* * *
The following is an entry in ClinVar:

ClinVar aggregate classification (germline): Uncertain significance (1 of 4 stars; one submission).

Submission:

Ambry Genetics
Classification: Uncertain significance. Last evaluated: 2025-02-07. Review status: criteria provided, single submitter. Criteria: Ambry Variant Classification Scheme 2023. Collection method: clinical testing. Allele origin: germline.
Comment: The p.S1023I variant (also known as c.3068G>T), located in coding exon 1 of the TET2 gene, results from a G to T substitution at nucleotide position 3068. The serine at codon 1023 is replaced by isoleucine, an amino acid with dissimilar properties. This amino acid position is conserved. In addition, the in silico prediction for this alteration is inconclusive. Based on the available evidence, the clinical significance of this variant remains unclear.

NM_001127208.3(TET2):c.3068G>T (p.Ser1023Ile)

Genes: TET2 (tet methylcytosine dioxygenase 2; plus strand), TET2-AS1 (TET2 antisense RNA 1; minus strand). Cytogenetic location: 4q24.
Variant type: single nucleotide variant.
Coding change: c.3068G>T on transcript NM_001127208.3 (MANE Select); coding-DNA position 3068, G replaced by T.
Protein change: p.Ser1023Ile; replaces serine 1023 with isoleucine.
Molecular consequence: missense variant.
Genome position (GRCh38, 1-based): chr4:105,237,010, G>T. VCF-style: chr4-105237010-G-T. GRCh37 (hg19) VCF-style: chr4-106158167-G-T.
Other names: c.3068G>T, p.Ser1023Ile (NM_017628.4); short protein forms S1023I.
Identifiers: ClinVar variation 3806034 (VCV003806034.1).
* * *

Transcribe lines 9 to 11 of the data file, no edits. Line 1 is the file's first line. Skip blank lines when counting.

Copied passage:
Variant type: single nucleotide variant.
Coding change: c.3068G>T on transcript NM_001127208.3 (MANE Select); coding-DNA position 3068, G replaced by T.
Protein change: p.Ser1023Ile; replaces serine 1023 with isoleucine.